Indeed, they were able to discover three new snake species living beneath graves and churches in remote towns in the Andes mountains.
The “small, cylindrical, and rather archaic-looking” snakes all belong to a group called ground snakes. In general, not a lot of people are familiar with ground snakes, as they usually remain hidden underground.
All three snakes were named in honor of institutions or people supporting the exploration and conservation of remote cloud forests in the tropics. Atractus zgap, pictured here, was named in honor of the Zoological Society for the Conservation of Species and Populations (ZGAP), a program seeking to conserve unknown but highly endangered species and their natural habitats throughout the world.
However, the majority of the native habitat of these new snakes has already been destroyed. As a result of the retreating forest line, the ground snakes find themselves in the need to take refuge in spaces used by humans (both dead and alive), where they usually end up being killed on sight.
Published in ZooKeys.
The beautiful aquarium fish
2022 was a good year for fish diversity! In the first half, we had Cirrhilabrus finifenmaa, in the second half we have Astronotus mikoljii.
Unlike some other participants in this list, this one took a while before it was confirmed as a new species: “We did not discover that it was a new species overnight,” says Oscar Lasso-Alcalá, one of the people behind its discovery.
A. mikoljii is a new species for science, but it is not a “new species” for people who already knew it locally under the name of Pavona, Vieja, or Cupaneca in Venezuela or Pavo Real, Carabazú, Mojarra and Mojarra Negra in Colombia. Nor for the aquarium trade, where it is highly appreciated and has been known by the common name of Oscar.
Moreover, the species has been of great food importance for thousands of years for at least nine indigenous ethnic groups, and for more than 500 years to the hundreds of human communities of locals who inhabit the Orinoco River basin in Venezuela and Colombia. In the plains of Orinoco, it is considered a delicacy “due to its pleasant taste and enhanced texture”.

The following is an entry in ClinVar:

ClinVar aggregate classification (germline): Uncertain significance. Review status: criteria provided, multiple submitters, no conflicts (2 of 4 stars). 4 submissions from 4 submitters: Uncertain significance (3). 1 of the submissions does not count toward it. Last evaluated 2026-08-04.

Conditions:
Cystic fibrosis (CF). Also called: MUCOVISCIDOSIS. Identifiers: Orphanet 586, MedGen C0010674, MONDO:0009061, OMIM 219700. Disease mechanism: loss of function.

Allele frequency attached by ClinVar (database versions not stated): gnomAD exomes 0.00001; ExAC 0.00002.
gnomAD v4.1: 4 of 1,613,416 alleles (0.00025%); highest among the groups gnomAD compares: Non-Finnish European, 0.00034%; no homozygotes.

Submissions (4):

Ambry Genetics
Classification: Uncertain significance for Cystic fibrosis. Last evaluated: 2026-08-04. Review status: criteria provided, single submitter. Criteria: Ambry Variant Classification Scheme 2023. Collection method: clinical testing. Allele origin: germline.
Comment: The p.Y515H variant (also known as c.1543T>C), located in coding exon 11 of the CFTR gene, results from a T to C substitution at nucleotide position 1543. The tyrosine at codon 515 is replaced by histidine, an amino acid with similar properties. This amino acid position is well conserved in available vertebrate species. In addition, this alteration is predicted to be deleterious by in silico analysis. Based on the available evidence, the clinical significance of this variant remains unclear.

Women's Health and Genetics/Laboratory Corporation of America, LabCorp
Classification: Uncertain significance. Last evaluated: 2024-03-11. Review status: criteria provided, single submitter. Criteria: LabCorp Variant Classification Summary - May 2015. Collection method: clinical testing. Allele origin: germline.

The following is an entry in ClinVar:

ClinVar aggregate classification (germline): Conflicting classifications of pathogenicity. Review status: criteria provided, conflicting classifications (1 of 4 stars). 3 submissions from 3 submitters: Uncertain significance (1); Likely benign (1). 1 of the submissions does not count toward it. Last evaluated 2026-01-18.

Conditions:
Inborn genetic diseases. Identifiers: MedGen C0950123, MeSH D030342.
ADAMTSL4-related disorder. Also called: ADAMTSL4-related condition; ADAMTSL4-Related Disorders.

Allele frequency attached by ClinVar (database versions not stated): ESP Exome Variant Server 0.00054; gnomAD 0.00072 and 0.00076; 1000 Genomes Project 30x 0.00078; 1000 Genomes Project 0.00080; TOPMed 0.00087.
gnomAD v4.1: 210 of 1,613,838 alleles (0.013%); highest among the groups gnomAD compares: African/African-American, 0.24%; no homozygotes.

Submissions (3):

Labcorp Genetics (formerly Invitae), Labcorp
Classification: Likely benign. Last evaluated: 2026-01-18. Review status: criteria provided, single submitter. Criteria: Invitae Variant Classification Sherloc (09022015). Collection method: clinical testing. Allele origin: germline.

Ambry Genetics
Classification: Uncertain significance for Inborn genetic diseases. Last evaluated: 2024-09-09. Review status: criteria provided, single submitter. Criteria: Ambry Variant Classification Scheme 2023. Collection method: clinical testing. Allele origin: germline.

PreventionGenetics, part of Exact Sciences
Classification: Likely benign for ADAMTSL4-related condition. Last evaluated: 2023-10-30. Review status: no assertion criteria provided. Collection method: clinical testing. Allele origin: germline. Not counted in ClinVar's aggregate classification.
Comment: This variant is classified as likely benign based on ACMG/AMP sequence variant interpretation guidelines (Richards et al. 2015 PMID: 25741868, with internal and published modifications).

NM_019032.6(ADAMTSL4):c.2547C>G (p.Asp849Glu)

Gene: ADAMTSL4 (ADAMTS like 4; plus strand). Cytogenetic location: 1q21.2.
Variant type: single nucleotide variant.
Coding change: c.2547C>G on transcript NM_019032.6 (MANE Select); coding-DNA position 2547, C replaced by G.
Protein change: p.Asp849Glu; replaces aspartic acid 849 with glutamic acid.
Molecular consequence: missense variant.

Oscar Lasso-Alcalá has a special relationship with this fish. “It is more than just a fish in an aquarium since it is considered a true pet,” he says.
Published in ZooKeys.
The spiny-tailed gecko
Recently, Javier Lobon-Rovira, one of the people behind the discovery of this new gecko, told us what it was like to find this exciting new species: “That night we were tired, so we decided to have a short walk around the camp. And… there it was…! Like a ghost, this small, cryptic, and elusive gecko started showing up in every big rock boulder.”
Kolekanos spinicaudus is part of Kolekanos, a unique and iconic gecko genus that is only known from southwestern Angola.
Until this discovery, Kolekanos only had one species in the genus, known only from ~200km south of the new discovery, but that species had feathers on its tail, not spines like K. spinicaudus. Immediately, the researchers knew they were dealing with a Kolekanos… but they were astonished to see the spines.
The scientific name “spinicaudus” refers to the unique appearance of the tail of this new species.